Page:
Two-factor authentication is a critical security measure in today’s digital world. As hacker creativity increases, so does the need for securing your online accounts. That is why many sites encourage – or require – confirmation that you are, in fact, you: two-factor authentication (2FA). The most common form of 2FA is for the site to send a text to your mobile phone or email with a code you enter on the site.
While nothing is 100%, all of us at Cantrell’s IT are big fans of 2FA. The idea of requiring something you know (your password) and something you have (your phone) to access your data just seems like a wise extra step to us because it makes hacking much harder for the cybercriminals. After all, while passwords can be hacked, if you have your phone, you’re safe, right?
Text messages use short message service (SMS), an old technology that was never intended to be secure. Here are some things to keep in mind:
- Your cellular provider keeps your text messages. They generally keep the message itself for only a few days; however, the date, time, and phone numbers involved are saved for much longer and are subject to subpoena.
- Most governments can monitor SMS messages.
In the case of 2FA, these might not seem to be a problem. An authorization code usually expires within a few minutes, so having it saved by your carrier is probably not an issue. And if your records are being subpoenaed or a government is actively monitoring your SMS messages, it is not to access an account confirmation code (and we suggest you find a very good lawyer).
However, there is another reason SMS is not good for 2FA:
- A text message is not encrypted during transmission, which means that anyone with enough technical know-how can intercept and read it.
A text message security code became common for verification not because it uses secure technology but because just about everyone has a cellular phone – assuming someone hasn’t stolen your number.
Have You Heard of SIM Swapping?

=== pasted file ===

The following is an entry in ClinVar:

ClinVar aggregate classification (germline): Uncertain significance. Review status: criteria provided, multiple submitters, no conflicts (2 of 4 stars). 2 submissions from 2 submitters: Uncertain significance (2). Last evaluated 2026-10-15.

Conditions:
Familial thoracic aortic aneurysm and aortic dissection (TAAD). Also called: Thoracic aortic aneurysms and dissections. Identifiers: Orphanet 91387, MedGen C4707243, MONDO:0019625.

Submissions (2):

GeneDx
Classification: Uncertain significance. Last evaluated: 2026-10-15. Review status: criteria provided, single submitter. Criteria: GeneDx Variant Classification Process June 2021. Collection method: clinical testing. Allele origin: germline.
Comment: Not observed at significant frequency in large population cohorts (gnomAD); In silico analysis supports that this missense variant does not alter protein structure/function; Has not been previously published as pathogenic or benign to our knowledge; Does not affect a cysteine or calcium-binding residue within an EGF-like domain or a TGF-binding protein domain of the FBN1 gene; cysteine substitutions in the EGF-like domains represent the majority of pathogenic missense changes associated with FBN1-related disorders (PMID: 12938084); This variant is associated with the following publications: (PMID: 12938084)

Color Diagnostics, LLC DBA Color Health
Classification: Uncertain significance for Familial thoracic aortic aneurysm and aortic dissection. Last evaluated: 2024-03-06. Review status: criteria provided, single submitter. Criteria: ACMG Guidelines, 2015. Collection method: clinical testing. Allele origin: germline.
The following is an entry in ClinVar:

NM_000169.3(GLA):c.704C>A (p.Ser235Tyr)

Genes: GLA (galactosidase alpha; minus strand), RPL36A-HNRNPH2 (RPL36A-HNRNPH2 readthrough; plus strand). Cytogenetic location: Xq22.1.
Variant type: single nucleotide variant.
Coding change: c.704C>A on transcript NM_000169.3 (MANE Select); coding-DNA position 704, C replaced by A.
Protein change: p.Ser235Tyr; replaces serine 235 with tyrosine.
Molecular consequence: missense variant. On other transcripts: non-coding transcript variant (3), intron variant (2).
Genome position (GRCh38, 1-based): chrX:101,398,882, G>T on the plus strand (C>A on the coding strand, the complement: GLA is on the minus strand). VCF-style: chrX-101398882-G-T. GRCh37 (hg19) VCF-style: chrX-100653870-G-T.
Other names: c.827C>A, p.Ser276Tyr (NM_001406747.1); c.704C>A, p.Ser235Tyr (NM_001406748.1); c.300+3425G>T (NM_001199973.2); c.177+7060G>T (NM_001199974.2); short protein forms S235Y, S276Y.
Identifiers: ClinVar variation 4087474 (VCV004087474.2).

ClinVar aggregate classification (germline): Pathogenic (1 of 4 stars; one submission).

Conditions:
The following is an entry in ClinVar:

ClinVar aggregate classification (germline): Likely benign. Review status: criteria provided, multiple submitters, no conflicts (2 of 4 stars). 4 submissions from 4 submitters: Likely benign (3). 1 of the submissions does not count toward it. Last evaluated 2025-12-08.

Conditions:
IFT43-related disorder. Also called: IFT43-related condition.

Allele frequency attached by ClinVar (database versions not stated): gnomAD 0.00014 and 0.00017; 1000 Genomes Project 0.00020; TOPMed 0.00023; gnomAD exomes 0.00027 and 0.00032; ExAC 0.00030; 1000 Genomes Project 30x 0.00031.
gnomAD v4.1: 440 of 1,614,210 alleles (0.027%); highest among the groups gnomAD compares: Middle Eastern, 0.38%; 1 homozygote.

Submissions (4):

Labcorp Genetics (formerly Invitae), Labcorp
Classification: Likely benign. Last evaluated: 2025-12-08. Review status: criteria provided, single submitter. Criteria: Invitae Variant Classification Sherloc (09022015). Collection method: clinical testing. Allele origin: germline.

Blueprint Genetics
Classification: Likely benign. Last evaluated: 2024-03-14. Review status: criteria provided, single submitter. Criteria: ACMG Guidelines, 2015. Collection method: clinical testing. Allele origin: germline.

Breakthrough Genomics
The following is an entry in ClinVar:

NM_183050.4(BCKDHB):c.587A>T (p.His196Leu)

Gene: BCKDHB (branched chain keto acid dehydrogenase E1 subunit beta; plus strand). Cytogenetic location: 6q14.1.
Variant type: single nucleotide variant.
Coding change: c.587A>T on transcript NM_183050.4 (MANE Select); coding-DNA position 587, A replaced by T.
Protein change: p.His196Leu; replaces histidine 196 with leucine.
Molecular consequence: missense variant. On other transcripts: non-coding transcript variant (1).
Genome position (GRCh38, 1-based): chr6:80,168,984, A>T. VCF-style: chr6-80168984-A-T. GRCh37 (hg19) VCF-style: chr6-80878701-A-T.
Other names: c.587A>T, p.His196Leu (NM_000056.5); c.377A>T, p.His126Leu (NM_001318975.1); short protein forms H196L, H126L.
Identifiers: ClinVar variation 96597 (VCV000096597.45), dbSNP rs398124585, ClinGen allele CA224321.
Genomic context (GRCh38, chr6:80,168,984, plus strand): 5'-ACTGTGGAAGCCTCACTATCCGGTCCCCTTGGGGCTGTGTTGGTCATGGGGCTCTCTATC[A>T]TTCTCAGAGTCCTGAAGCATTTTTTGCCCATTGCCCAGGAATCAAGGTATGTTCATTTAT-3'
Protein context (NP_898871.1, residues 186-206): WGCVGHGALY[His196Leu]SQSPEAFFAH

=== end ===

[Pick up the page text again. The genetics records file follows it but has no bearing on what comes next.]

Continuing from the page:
It turns out that being in possession of your phone does not guarantee that you will receive a verification text message. The bad guys are getting better at convincing carriers to port phone numbers to different SIM cards.
Basically, they take control of your phone, redirecting calls and texts to their own device. Now they control the ability to confirm your identity because they receive your text messages – including those with an authentication code.
Every account – banking, shopping, social media – that connects to your phone number is now at risk.
You can suspect a SIM swap if you suddenly lose the ability to make/receive calls and texts. If you then discover that you are locked out of your account you need to go into a storefront for your carrier and prove you, not the person who has stolen your number, are you.
If Not Text, What?
We recommend other 2FA methods that are more secure than text messaging. There are applications called authenticators that you can use for the second part of 2FA. While primarily for phones, there are desktop applications as well. The difference between an application on your phone that asks for confirmation and receiving a text message with a confirmation code is that the application is linked to the device, not your phone number. Authy and Microsoft Authenticator are two good examples of authenticators.
Another 2FA method is the use of security keys. These are physical devices that you plug into your computer or connect to your phone via Bluetooth or NFC (near field communication). Examples include YubiKey and Google Titan Security Key. This is one of the most secure methods because even if a hacker gets your username and password, they still can’t access your account without the physical security key.
While SIM swapping is becoming more problematic, any form of 2FA (including text messages) greatly increases the security of your accounts and data over not using 2FA at all.
We understand. I remember rotary phones. They worked great until they didn’t – technology moved forward.
Part of what Cantrell’s IT offers is education and training on these topics. We can help you and your employees implement security steps, such as 2FA using authenticator apps, to improve the security of your critical business data. We also offer services for monitoring and emergency response planning for when the bad guys are just more determined than any security measure.
Before you need it is the best time to install data security measures, call Cantrell’s IT to secure your business.